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Bermondsey Kitchen

So Bermondsey Kitchen is closing. This is a shame as it is my local and I am very fond of it. It has not been as popular with critics and bloggers as it is with me and with the arrival of Zucca it’s days were certainly numbered. However I will miss it, the menu changed daily and it always had 2 veggie choices, which very rarely involved risotto. Jose Pizarro, previously of Brindisa, now of Jose in Bermondsey street, is opening a Spanish restaurant called Pizarro on the Bermondsey kitchen site. I should be happy, I like food and love new restaurants, particularly local ones, however Spanish food is not known to be especially vegetarian friendly and I don’t want yet another local restaurant that only offers me 1 dish, as does Zucca, however adored it may be. Anyway here’s hoping it will leave me some choice and it will become my new local favourite. It also promises a cava bar and that is never a bad thing. Bermondsey is becoming buzzy, here’s hoping it stays local friendly.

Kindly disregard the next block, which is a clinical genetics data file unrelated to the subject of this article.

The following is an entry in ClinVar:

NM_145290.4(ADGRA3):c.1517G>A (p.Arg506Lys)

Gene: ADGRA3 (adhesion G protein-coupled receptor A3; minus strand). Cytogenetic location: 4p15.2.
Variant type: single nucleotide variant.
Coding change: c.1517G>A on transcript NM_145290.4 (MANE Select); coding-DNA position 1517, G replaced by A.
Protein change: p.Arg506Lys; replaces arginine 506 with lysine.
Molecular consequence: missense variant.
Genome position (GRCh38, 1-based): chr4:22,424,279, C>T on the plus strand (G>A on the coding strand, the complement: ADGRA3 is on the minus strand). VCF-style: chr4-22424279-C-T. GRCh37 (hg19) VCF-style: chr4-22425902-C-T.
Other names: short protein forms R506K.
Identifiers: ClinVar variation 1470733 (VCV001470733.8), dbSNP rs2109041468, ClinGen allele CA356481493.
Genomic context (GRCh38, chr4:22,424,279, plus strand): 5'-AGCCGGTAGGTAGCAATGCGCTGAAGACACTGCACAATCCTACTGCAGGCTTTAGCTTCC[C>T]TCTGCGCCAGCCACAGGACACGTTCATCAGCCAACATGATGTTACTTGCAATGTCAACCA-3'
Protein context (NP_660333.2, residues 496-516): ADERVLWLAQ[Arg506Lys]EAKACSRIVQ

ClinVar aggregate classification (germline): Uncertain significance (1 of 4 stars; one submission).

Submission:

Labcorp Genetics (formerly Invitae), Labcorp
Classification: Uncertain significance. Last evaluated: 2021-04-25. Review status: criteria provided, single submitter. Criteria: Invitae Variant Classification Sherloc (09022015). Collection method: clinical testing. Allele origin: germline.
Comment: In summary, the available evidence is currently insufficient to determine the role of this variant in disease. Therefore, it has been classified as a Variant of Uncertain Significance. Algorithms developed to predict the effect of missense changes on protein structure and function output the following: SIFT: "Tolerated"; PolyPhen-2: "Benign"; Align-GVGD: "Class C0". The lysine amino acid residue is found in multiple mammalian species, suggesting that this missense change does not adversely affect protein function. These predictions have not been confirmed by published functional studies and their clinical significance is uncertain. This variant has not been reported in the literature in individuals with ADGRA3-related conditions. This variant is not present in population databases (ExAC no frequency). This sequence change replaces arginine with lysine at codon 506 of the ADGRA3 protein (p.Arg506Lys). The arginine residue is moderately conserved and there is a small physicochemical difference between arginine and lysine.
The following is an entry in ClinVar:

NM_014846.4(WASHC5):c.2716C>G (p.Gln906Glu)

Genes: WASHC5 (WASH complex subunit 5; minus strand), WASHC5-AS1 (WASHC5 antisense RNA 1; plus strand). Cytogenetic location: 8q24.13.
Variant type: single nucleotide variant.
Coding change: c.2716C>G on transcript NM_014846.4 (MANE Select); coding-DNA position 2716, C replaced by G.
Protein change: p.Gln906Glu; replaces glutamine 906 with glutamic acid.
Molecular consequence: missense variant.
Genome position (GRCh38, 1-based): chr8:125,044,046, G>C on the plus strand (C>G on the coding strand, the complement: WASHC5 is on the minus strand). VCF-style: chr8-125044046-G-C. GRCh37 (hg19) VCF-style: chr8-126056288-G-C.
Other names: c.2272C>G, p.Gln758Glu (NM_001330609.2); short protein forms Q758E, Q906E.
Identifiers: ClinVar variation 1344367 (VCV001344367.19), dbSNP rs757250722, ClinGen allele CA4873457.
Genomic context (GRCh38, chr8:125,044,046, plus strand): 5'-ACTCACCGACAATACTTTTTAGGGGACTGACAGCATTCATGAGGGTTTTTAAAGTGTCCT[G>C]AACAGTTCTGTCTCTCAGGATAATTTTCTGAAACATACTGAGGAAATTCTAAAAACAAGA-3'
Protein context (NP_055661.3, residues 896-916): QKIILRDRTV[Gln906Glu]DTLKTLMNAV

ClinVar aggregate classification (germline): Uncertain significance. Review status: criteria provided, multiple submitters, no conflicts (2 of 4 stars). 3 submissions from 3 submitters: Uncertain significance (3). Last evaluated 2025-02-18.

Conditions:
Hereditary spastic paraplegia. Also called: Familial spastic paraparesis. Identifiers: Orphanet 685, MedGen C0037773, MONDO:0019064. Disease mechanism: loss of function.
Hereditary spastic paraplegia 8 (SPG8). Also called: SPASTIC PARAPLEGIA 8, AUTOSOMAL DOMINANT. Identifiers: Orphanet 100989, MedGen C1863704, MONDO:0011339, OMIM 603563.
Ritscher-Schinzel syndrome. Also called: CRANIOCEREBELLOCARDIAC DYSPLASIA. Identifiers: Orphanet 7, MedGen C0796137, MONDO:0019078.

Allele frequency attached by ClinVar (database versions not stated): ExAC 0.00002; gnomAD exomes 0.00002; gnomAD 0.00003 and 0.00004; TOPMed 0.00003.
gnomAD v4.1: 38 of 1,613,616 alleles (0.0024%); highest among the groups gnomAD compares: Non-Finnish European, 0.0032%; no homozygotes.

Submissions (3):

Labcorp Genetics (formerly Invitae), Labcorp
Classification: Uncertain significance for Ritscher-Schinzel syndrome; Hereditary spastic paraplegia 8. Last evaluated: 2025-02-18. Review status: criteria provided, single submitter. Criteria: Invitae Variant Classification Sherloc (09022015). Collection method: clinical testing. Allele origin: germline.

Scandinavian Kitchen

Open Sandwiches.

Scandinavian kitchen is in Great Tichfield Street, which is looking increasingly good for food (Salt Yard, Riding House Cafe, Kaffeine). I am not going to give an in depth review here (tired and weary), however we had open sandwiches, good coffee and lovely, sticky banana cake. And there were fairly good veggie choices. There is also a shop to peruse as you wait. Splendid.

Banana Cake and coffee